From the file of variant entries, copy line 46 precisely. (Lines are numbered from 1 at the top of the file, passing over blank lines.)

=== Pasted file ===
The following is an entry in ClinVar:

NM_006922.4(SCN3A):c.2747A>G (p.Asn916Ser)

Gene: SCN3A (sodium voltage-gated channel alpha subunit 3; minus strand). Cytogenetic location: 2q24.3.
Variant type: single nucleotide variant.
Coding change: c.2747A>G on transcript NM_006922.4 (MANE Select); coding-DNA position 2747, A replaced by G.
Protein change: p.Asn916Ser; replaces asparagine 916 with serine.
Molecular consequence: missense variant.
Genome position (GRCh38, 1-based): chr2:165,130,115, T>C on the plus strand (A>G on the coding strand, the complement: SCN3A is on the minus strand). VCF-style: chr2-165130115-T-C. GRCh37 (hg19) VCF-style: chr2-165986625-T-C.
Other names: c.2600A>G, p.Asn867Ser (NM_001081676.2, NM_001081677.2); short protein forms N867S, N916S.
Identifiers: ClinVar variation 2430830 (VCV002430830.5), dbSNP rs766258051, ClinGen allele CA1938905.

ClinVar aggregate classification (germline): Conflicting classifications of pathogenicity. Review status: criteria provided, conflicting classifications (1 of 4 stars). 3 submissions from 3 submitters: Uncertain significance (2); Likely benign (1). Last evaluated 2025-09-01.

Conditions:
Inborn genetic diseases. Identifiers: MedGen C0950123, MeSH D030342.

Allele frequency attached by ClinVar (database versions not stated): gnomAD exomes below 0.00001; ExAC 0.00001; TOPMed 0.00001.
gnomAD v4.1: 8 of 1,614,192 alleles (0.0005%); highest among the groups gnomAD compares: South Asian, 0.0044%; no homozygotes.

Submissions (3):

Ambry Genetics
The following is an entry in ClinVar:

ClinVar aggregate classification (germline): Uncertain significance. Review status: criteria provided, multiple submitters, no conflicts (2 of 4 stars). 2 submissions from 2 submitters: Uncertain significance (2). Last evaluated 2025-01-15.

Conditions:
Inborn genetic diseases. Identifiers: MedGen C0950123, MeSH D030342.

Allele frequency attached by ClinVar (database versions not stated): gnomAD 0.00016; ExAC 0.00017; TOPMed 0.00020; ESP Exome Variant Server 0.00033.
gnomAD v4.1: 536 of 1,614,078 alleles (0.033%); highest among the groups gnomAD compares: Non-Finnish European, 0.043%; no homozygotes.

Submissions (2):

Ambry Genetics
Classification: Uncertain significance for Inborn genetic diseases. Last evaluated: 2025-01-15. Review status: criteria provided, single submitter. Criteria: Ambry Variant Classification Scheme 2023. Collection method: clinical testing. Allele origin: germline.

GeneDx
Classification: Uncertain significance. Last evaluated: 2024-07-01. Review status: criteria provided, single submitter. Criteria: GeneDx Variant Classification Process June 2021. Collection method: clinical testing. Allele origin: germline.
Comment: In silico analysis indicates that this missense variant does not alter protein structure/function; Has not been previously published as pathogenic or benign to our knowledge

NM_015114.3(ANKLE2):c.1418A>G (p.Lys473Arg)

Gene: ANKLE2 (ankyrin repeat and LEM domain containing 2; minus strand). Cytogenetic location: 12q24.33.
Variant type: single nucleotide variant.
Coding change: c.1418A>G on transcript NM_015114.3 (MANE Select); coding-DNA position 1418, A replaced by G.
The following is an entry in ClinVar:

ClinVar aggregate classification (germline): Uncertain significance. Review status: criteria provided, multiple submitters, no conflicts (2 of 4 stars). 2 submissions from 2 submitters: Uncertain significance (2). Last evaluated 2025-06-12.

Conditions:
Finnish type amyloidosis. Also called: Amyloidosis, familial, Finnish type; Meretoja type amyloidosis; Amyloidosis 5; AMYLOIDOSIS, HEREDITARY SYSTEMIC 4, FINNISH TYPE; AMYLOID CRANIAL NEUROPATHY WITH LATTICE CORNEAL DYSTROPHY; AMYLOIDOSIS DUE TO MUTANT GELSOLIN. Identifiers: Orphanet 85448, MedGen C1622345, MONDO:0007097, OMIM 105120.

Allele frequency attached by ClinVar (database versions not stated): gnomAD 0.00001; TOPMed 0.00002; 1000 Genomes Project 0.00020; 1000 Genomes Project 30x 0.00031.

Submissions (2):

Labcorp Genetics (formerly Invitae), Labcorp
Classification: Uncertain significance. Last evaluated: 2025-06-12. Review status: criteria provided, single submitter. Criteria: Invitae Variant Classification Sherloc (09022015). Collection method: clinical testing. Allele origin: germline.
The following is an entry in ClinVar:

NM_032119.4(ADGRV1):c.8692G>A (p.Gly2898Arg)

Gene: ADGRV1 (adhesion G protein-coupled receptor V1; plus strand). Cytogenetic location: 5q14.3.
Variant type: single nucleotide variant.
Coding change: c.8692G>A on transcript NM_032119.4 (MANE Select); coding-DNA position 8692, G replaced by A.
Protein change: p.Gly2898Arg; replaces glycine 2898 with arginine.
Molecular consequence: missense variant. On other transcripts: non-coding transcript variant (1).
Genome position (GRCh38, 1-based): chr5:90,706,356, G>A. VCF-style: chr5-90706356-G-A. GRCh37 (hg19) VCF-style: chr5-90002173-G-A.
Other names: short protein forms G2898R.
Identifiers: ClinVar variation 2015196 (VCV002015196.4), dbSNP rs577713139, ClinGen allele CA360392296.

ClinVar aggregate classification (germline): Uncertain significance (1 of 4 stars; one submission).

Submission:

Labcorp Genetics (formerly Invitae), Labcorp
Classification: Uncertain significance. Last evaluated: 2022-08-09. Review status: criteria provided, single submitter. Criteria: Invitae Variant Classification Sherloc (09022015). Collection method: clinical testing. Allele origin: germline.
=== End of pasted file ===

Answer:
Coding change: c.8692G>A on transcript NM_032119.4 (MANE Select); coding-DNA position 8692, G replaced by A.